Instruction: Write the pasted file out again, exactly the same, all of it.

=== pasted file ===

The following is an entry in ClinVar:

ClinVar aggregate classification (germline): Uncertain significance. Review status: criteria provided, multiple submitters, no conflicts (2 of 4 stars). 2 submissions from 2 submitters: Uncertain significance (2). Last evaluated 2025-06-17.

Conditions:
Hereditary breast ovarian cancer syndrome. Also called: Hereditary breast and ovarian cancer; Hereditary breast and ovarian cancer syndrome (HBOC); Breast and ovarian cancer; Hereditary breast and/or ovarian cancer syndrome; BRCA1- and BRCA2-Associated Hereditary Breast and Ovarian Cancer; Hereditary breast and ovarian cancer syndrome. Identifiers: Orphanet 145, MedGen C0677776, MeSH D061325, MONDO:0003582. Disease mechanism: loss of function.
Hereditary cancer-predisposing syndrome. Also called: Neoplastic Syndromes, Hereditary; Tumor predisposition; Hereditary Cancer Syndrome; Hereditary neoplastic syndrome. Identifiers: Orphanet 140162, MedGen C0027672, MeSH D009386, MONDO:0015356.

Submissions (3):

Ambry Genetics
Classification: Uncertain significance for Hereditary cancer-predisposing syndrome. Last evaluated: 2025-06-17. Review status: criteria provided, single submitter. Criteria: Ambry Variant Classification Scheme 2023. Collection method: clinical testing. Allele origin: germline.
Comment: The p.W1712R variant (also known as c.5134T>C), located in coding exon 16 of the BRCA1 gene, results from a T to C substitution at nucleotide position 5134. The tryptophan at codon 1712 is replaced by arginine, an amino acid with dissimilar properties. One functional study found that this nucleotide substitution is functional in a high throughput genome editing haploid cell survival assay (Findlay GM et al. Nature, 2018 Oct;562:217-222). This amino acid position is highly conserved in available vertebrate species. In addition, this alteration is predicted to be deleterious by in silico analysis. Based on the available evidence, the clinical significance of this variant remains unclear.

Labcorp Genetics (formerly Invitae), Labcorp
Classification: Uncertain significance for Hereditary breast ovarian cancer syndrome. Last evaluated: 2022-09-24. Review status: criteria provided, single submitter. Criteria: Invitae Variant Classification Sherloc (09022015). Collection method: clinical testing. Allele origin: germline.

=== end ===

The following is an entry in ClinVar:

ClinVar aggregate classification (germline): Uncertain significance. Review status: criteria provided, multiple submitters, no conflicts (2 of 4 stars). 2 submissions from 2 submitters: Uncertain significance (2). Last evaluated 2025-06-17.

Conditions:
Hereditary breast ovarian cancer syndrome. Also called: Hereditary breast and ovarian cancer; Hereditary breast and ovarian cancer syndrome (HBOC); Breast and ovarian cancer; Hereditary breast and/or ovarian cancer syndrome; BRCA1- and BRCA2-Associated Hereditary Breast and Ovarian Cancer; Hereditary breast and ovarian cancer syndrome. Identifiers: Orphanet 145, MedGen C0677776, MeSH D061325, MONDO:0003582. Disease mechanism: loss of function.
Hereditary cancer-predisposing syndrome. Also called: Neoplastic Syndromes, Hereditary; Tumor predisposition; Hereditary Cancer Syndrome; Hereditary neoplastic syndrome. Identifiers: Orphanet 140162, MedGen C0027672, MeSH D009386, MONDO:0015356.

Submissions (3):

Ambry Genetics
Classification: Uncertain significance for Hereditary cancer-predisposing syndrome. Last evaluated: 2025-06-17. Review status: criteria provided, single submitter. Criteria: Ambry Variant Classification Scheme 2023. Collection method: clinical testing. Allele origin: germline.
Comment: The p.W1712R variant (also known as c.5134T>C), located in coding exon 16 of the BRCA1 gene, results from a T to C substitution at nucleotide position 5134. The tryptophan at codon 1712 is replaced by arginine, an amino acid with dissimilar properties. One functional study found that this nucleotide substitution is functional in a high throughput genome editing haploid cell survival assay (Findlay GM et al. Nature, 2018 Oct;562:217-222). This amino acid position is highly conserved in available vertebrate species. In addition, this alteration is predicted to be deleterious by in silico analysis. Based on the available evidence, the clinical significance of this variant remains unclear.

Labcorp Genetics (formerly Invitae), Labcorp
Classification: Uncertain significance for Hereditary breast ovarian cancer syndrome. Last evaluated: 2022-09-24. Review status: criteria provided, single submitter. Criteria: Invitae Variant Classification Sherloc (09022015). Collection method: clinical testing. Allele origin: germline.